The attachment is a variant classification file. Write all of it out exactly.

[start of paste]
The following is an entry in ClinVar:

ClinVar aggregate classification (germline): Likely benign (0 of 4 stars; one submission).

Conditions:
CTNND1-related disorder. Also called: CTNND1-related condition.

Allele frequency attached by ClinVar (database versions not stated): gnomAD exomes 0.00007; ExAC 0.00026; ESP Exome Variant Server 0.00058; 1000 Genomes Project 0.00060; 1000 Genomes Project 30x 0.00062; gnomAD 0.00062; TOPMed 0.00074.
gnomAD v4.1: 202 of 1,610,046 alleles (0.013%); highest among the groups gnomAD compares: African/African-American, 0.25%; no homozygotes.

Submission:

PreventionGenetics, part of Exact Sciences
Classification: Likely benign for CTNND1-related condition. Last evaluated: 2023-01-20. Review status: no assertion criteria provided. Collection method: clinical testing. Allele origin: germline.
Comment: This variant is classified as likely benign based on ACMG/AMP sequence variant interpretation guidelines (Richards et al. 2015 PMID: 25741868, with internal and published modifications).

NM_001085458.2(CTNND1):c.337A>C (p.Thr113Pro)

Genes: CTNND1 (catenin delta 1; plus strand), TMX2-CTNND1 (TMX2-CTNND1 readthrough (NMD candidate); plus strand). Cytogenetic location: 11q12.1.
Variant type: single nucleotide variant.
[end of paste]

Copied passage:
The following is an entry in ClinVar:

ClinVar aggregate classification (germline): Likely benign (0 of 4 stars; one submission).

Conditions:
CTNND1-related disorder. Also called: CTNND1-related condition.

Allele frequency attached by ClinVar (database versions not stated): gnomAD exomes 0.00007; ExAC 0.00026; ESP Exome Variant Server 0.00058; 1000 Genomes Project 0.00060; 1000 Genomes Project 30x 0.00062; gnomAD 0.00062; TOPMed 0.00074.
gnomAD v4.1: 202 of 1,610,046 alleles (0.013%); highest among the groups gnomAD compares: African/African-American, 0.25%; no homozygotes.

Submission:

PreventionGenetics, part of Exact Sciences
Classification: Likely benign for CTNND1-related condition. Last evaluated: 2023-01-20. Review status: no assertion criteria provided. Collection method: clinical testing. Allele origin: germline.
Comment: This variant is classified as likely benign based on ACMG/AMP sequence variant interpretation guidelines (Richards et al. 2015 PMID: 25741868, with internal and published modifications).

NM_001085458.2(CTNND1):c.337A>C (p.Thr113Pro)

Genes: CTNND1 (catenin delta 1; plus strand), TMX2-CTNND1 (TMX2-CTNND1 readthrough (NMD candidate); plus strand). Cytogenetic location: 11q12.1.
Variant type: single nucleotide variant.